The people who put Donald Trump into the Office of the President of the United States want security and solidarity, not creative destruction as the one liberalism is widely credited with; they want four solid walls of abode and a roof over their heads. If anything, in these American presidential elections, a convincing majority of voters have demonstrated that they want deeper solidarity with their own country and a greater order in their country than what liberals, Democrats, have been serving them so far.
At this juncture of this article I reflect on Joseph II, ruler of the Holy Roman Empire 1765 to 1790 and ruler of the Habsburg lands from 1780 to 1790 (relevant to Croatian historical “belonging”). He is often called a historical liberal hero; he strove to make the traditional society he ruled more liberal through a from-top-to-down revolution. “Everything for the people, nothing by the people” was his motto. Leaders of today’s liberal worlds seem to have similar motto through actions promoting their beliefs that common people should gain their life’s conventions through the trickle-down effect. In America, Trump’s call to people engagement to join in into “making America great again” shows that the “Josephinism” plan has now been rejected, and America’s liberal leaders are reeling with ugly non-acceptance of the American people’s majority vote, almost dismissing anyone who dared defy them as not knowing “diddly- squat” about anything in life.
Way back on 9 November 2016, in her concession speech, Hillary Clinton said one of her goals had been “breaking down all the barriers that hold any American back from achieving their dreams”. This, of course, is a dream of liberalism, which seeks freedom from any social or economic constraint and produces political elites and leaders who appear confident that they can navigate a deregulated society on all major issues. The results so far for the liberal track records across the world has in many ways contributed to widespread unrest of the ordinary citizen and his/her profound struggle to survive, to meet daily expenses and requirements of a decent living.
As the world witnessed in November 2016, an overwhelming part of America was simply not confident in the dreams and facets of life Hillary Clinton/Democrats pursued religiously. They voted convincingly for what Donald Trump/Republicans are offering and much of America as well as of the world appear in a state of suspended acceptance of the vote the American people had given.
It is no different in Croatia, the political and people camps are divided on Trump issues and, perhaps, for a small Country like Croatia, whose liberal governments or large proportion of liberalised members of non-liberal governments during the past decade and half, especially, had kept on that destructive political tradition from former communist Yugoslavia, which nurtured and pursued dependence on external forces and alliances rather reliance on own strengths and forces as primary benchmark in developing the newfound democracy as an independent country taking care of its own interests and people first. For Croatia, therefore, it stands to understanding that times were easier in many ways when the Democrats ruled from Washington; it’s the beast of communism/socialism that favours liberalism as opposed to patriotism and conservatism. The US Democrats want a stronger European Union and have invested a great deal of political steering, professional effort and financial support into such a Europe. Trump’s Republicans are unlikely to follow Democrats’ footsteps over Europe and he has announced as much. Trump talks of America first.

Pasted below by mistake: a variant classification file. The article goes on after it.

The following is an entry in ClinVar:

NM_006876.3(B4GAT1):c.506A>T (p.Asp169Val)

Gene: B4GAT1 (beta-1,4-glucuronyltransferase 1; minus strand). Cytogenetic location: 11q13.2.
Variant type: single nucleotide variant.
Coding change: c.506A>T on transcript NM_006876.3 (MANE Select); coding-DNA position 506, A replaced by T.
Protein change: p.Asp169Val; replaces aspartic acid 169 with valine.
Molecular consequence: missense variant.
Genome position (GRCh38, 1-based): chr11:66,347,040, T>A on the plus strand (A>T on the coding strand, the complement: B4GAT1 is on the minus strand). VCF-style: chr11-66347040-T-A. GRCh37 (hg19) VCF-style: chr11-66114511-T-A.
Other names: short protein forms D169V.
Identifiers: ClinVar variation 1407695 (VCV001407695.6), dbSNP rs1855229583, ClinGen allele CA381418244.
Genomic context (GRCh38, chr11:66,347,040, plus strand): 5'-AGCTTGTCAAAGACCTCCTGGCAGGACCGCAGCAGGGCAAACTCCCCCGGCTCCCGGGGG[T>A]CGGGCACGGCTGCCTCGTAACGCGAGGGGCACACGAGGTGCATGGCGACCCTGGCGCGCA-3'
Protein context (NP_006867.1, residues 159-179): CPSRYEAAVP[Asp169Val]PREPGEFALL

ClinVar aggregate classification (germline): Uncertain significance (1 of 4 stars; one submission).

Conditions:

Croatia’s governments have and are investing a great deal of political and life-defining actions into relying on the European Union, as opposed to its own people. We cannot forget that a dismal 28% of Croatia’s voters voted Yes to Croatia’s EU membership in January 2012. Croatia has followed the path of US Democrat political waters as well as being a member of NATO. While there is no official statements regarding unconditional support for Trump, or lack of it, from Croatia’s government or the president that I could find, President Kolinda Grabar-Kitarovic had said last week that Croatia has and will follow (subscribe to ?) US politics. How this outlook and orientation may change should Trump change the rules and paths of US engagement in Europe is anyone’s guess, however, Croatia’s president did visit the US during the week prior to the 20 January inauguration, reportedly seeking to establish some new ties with Trump’s incoming administration.